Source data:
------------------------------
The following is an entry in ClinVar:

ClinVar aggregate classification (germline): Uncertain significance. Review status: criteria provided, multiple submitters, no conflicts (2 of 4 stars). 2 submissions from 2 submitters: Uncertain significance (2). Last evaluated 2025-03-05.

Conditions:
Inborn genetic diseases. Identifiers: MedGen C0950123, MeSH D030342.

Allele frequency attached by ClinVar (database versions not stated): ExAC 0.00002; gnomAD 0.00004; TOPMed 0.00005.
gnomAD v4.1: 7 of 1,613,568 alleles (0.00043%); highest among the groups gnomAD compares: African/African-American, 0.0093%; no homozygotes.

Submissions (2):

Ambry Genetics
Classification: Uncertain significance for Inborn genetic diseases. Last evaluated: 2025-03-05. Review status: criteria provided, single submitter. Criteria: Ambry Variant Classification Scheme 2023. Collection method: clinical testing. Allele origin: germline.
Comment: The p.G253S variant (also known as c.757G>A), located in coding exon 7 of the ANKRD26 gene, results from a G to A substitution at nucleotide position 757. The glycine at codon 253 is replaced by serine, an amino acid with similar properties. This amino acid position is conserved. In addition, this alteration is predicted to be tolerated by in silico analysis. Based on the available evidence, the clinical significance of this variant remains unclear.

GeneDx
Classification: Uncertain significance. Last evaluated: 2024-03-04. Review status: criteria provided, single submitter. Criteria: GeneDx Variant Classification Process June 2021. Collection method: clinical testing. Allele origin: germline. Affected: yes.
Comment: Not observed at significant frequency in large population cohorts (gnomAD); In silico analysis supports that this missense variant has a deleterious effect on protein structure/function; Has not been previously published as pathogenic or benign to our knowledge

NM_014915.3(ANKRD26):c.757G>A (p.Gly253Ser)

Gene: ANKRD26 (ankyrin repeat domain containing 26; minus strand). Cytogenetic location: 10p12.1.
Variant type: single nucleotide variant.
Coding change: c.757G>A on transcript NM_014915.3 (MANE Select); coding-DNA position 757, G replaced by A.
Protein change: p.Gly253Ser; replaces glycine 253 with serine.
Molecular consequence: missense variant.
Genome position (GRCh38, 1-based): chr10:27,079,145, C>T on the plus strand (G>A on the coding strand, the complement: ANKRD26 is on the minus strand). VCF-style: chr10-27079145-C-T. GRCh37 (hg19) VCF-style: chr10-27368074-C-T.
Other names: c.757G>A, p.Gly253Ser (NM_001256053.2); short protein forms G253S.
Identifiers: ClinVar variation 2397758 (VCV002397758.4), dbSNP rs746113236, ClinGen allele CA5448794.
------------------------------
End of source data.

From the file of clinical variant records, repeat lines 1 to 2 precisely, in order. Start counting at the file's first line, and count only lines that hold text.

The following is an entry in ClinVar:

ClinVar aggregate classification (germline): Uncertain significance. Review status: criteria provided, multiple submitters, no conflicts (2 of 4 stars). 2 submissions from 2 submitters: Uncertain significance (2). Last evaluated 2025-03-05.